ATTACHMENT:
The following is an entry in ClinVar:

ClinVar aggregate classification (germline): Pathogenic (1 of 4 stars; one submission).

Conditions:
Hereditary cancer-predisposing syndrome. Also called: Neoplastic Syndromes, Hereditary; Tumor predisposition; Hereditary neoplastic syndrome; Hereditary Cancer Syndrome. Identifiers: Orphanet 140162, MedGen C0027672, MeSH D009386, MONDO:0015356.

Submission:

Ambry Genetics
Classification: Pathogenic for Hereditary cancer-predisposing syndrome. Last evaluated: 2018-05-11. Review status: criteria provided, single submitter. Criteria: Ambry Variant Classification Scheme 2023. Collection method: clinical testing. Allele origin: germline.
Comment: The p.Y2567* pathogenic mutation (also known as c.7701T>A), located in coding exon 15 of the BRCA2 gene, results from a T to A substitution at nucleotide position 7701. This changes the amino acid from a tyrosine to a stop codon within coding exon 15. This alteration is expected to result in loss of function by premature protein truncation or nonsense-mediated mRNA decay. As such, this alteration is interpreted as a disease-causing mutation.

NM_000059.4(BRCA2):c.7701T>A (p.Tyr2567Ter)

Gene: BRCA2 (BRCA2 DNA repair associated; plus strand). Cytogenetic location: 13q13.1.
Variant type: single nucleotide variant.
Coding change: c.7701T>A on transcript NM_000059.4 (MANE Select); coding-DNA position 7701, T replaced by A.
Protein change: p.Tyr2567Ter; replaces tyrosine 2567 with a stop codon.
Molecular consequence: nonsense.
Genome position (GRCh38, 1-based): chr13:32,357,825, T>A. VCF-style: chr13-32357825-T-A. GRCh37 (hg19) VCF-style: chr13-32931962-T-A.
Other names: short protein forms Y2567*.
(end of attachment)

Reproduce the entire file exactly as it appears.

The following is an entry in ClinVar:

ClinVar aggregate classification (germline): Pathogenic (1 of 4 stars; one submission).

Conditions:
Hereditary cancer-predisposing syndrome. Also called: Neoplastic Syndromes, Hereditary; Tumor predisposition; Hereditary neoplastic syndrome; Hereditary Cancer Syndrome. Identifiers: Orphanet 140162, MedGen C0027672, MeSH D009386, MONDO:0015356.

Submission:

Ambry Genetics
Classification: Pathogenic for Hereditary cancer-predisposing syndrome. Last evaluated: 2018-05-11. Review status: criteria provided, single submitter. Criteria: Ambry Variant Classification Scheme 2023. Collection method: clinical testing. Allele origin: germline.
Comment: The p.Y2567* pathogenic mutation (also known as c.7701T>A), located in coding exon 15 of the BRCA2 gene, results from a T to A substitution at nucleotide position 7701. This changes the amino acid from a tyrosine to a stop codon within coding exon 15. This alteration is expected to result in loss of function by premature protein truncation or nonsense-mediated mRNA decay. As such, this alteration is interpreted as a disease-causing mutation.

NM_000059.4(BRCA2):c.7701T>A (p.Tyr2567Ter)

Gene: BRCA2 (BRCA2 DNA repair associated; plus strand). Cytogenetic location: 13q13.1.
Variant type: single nucleotide variant.
Coding change: c.7701T>A on transcript NM_000059.4 (MANE Select); coding-DNA position 7701, T replaced by A.
Protein change: p.Tyr2567Ter; replaces tyrosine 2567 with a stop codon.
Molecular consequence: nonsense.
Genome position (GRCh38, 1-based): chr13:32,357,825, T>A. VCF-style: chr13-32357825-T-A. GRCh37 (hg19) VCF-style: chr13-32931962-T-A.
Other names: short protein forms Y2567*.